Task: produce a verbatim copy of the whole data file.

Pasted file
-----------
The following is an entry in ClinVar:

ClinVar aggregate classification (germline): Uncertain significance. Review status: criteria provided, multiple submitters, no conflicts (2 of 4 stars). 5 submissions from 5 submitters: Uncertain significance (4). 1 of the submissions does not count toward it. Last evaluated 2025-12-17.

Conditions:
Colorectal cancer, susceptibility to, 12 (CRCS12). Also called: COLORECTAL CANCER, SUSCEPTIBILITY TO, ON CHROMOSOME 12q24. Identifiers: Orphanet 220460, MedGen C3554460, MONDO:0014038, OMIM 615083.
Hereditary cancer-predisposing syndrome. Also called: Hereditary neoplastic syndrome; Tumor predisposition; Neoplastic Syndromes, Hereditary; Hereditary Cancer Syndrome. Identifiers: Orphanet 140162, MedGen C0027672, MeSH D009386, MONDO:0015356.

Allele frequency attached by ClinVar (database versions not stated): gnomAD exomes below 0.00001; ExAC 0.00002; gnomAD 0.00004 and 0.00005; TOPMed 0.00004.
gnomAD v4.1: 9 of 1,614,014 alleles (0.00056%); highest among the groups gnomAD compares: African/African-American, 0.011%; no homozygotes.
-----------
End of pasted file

The following is an entry in ClinVar:

ClinVar aggregate classification (germline): Uncertain significance. Review status: criteria provided, multiple submitters, no conflicts (2 of 4 stars). 5 submissions from 5 submitters: Uncertain significance (4). 1 of the submissions does not count toward it. Last evaluated 2025-12-17.

Conditions:
Colorectal cancer, susceptibility to, 12 (CRCS12). Also called: COLORECTAL CANCER, SUSCEPTIBILITY TO, ON CHROMOSOME 12q24. Identifiers: Orphanet 220460, MedGen C3554460, MONDO:0014038, OMIM 615083.
Hereditary cancer-predisposing syndrome. Also called: Hereditary neoplastic syndrome; Tumor predisposition; Neoplastic Syndromes, Hereditary; Hereditary Cancer Syndrome. Identifiers: Orphanet 140162, MedGen C0027672, MeSH D009386, MONDO:0015356.

Allele frequency attached by ClinVar (database versions not stated): gnomAD exomes below 0.00001; ExAC 0.00002; gnomAD 0.00004 and 0.00005; TOPMed 0.00004.
gnomAD v4.1: 9 of 1,614,014 alleles (0.00056%); highest among the groups gnomAD compares: African/African-American, 0.011%; no homozygotes.